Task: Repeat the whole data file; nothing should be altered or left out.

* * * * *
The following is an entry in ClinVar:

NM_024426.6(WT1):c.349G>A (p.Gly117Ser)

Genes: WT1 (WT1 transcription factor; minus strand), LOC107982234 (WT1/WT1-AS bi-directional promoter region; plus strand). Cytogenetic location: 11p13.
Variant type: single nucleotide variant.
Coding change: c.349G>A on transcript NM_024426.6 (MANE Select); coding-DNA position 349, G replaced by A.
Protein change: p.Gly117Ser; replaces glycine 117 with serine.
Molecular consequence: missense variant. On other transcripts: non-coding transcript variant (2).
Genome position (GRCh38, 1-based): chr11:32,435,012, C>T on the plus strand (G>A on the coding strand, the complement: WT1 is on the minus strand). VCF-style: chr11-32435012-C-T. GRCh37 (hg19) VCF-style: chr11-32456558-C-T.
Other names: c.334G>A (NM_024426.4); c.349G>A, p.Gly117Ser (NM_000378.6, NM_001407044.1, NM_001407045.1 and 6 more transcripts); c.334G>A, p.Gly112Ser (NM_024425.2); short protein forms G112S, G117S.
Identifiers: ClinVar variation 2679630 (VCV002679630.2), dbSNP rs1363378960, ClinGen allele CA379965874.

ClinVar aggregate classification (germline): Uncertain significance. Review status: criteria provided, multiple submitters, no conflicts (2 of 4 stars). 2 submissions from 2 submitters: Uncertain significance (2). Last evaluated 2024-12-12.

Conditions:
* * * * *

The following is an entry in ClinVar:

NM_024426.6(WT1):c.349G>A (p.Gly117Ser)

Genes: WT1 (WT1 transcription factor; minus strand), LOC107982234 (WT1/WT1-AS bi-directional promoter region; plus strand). Cytogenetic location: 11p13.
Variant type: single nucleotide variant.
Coding change: c.349G>A on transcript NM_024426.6 (MANE Select); coding-DNA position 349, G replaced by A.
Protein change: p.Gly117Ser; replaces glycine 117 with serine.
Molecular consequence: missense variant. On other transcripts: non-coding transcript variant (2).
Genome position (GRCh38, 1-based): chr11:32,435,012, C>T on the plus strand (G>A on the coding strand, the complement: WT1 is on the minus strand). VCF-style: chr11-32435012-C-T. GRCh37 (hg19) VCF-style: chr11-32456558-C-T.
Other names: c.334G>A (NM_024426.4); c.349G>A, p.Gly117Ser (NM_000378.6, NM_001407044.1, NM_001407045.1 and 6 more transcripts); c.334G>A, p.Gly112Ser (NM_024425.2); short protein forms G112S, G117S.
Identifiers: ClinVar variation 2679630 (VCV002679630.2), dbSNP rs1363378960, ClinGen allele CA379965874.

ClinVar aggregate classification (germline): Uncertain significance. Review status: criteria provided, multiple submitters, no conflicts (2 of 4 stars). 2 submissions from 2 submitters: Uncertain significance (2). Last evaluated 2024-12-12.

Conditions: